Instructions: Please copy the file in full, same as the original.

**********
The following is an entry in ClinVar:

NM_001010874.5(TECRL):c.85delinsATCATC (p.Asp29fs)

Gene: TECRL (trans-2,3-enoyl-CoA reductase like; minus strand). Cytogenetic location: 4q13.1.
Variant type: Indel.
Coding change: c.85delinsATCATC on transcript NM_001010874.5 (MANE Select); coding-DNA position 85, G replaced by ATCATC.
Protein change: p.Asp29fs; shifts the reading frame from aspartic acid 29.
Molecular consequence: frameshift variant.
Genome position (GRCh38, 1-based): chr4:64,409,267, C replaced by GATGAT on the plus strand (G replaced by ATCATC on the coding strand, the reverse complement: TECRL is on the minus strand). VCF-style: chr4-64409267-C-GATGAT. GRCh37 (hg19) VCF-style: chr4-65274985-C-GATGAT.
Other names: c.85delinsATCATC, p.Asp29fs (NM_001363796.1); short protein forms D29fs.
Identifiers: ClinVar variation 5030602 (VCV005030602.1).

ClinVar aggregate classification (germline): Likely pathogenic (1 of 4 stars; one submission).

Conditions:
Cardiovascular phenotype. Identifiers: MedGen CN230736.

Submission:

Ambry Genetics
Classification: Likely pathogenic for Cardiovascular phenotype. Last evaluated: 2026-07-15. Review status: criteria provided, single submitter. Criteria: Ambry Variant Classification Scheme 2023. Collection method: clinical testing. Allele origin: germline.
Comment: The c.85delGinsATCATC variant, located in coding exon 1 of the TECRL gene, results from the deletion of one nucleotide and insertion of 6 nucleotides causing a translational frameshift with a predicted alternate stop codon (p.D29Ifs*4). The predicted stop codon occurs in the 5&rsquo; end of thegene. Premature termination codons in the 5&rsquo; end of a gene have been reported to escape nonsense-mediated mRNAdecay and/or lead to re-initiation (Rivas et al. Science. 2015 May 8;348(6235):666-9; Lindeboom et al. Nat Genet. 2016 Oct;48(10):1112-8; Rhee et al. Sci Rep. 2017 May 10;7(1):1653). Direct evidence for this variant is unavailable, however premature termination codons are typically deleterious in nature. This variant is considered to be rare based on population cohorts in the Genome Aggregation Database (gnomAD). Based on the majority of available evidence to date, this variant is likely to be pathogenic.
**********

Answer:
The following is an entry in ClinVar:

NM_001010874.5(TECRL):c.85delinsATCATC (p.Asp29fs)

Gene: TECRL (trans-2,3-enoyl-CoA reductase like; minus strand). Cytogenetic location: 4q13.1.
Variant type: Indel.
Coding change: c.85delinsATCATC on transcript NM_001010874.5 (MANE Select); coding-DNA position 85, G replaced by ATCATC.
Protein change: p.Asp29fs; shifts the reading frame from aspartic acid 29.
Molecular consequence: frameshift variant.
Genome position (GRCh38, 1-based): chr4:64,409,267, C replaced by GATGAT on the plus strand (G replaced by ATCATC on the coding strand, the reverse complement: TECRL is on the minus strand). VCF-style: chr4-64409267-C-GATGAT. GRCh37 (hg19) VCF-style: chr4-65274985-C-GATGAT.
Other names: c.85delinsATCATC, p.Asp29fs (NM_001363796.1); short protein forms D29fs.
Identifiers: ClinVar variation 5030602 (VCV005030602.1).

ClinVar aggregate classification (germline): Likely pathogenic (1 of 4 stars; one submission).

Conditions:
Cardiovascular phenotype. Identifiers: MedGen CN230736.

Submission:

Ambry Genetics
Classification: Likely pathogenic for Cardiovascular phenotype. Last evaluated: 2026-07-15. Review status: criteria provided, single submitter. Criteria: Ambry Variant Classification Scheme 2023. Collection method: clinical testing. Allele origin: germline.
Comment: The c.85delGinsATCATC variant, located in coding exon 1 of the TECRL gene, results from the deletion of one nucleotide and insertion of 6 nucleotides causing a translational frameshift with a predicted alternate stop codon (p.D29Ifs*4). The predicted stop codon occurs in the 5&rsquo; end of thegene. Premature termination codons in the 5&rsquo; end of a gene have been reported to escape nonsense-mediated mRNAdecay and/or lead to re-initiation (Rivas et al. Science. 2015 May 8;348(6235):666-9; Lindeboom et al. Nat Genet. 2016 Oct;48(10):1112-8; Rhee et al. Sci Rep. 2017 May 10;7(1):1653). Direct evidence for this variant is unavailable, however premature termination codons are typically deleterious in nature. This variant is considered to be rare based on population cohorts in the Genome Aggregation Database (gnomAD). Based on the majority of available evidence to date, this variant is likely to be pathogenic.